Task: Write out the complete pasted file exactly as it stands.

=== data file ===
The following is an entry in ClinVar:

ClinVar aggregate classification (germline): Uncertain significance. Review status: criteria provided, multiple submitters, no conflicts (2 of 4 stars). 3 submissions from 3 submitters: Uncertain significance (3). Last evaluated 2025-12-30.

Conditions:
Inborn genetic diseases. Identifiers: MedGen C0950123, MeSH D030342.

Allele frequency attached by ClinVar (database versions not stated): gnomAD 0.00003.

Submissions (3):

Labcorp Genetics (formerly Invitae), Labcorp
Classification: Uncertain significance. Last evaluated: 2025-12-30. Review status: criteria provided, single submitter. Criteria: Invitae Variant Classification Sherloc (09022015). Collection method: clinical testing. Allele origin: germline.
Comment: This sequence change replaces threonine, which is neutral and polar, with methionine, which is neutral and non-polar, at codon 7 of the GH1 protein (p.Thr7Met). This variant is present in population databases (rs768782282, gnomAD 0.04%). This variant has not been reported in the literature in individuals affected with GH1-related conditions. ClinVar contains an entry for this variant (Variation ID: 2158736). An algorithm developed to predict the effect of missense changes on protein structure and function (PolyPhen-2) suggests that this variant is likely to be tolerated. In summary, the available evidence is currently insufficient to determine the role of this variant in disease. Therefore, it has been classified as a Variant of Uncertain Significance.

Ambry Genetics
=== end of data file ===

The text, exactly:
The following is an entry in ClinVar:

ClinVar aggregate classification (germline): Uncertain significance. Review status: criteria provided, multiple submitters, no conflicts (2 of 4 stars). 3 submissions from 3 submitters: Uncertain significance (3). Last evaluated 2025-12-30.

Conditions:
Inborn genetic diseases. Identifiers: MedGen C0950123, MeSH D030342.

Allele frequency attached by ClinVar (database versions not stated): gnomAD 0.00003.

Submissions (3):

Labcorp Genetics (formerly Invitae), Labcorp
Classification: Uncertain significance. Last evaluated: 2025-12-30. Review status: criteria provided, single submitter. Criteria: Invitae Variant Classification Sherloc (09022015). Collection method: clinical testing. Allele origin: germline.
Comment: This sequence change replaces threonine, which is neutral and polar, with methionine, which is neutral and non-polar, at codon 7 of the GH1 protein (p.Thr7Met). This variant is present in population databases (rs768782282, gnomAD 0.04%). This variant has not been reported in the literature in individuals affected with GH1-related conditions. ClinVar contains an entry for this variant (Variation ID: 2158736). An algorithm developed to predict the effect of missense changes on protein structure and function (PolyPhen-2) suggests that this variant is likely to be tolerated. In summary, the available evidence is currently insufficient to determine the role of this variant in disease. Therefore, it has been classified as a Variant of Uncertain Significance.

Ambry Genetics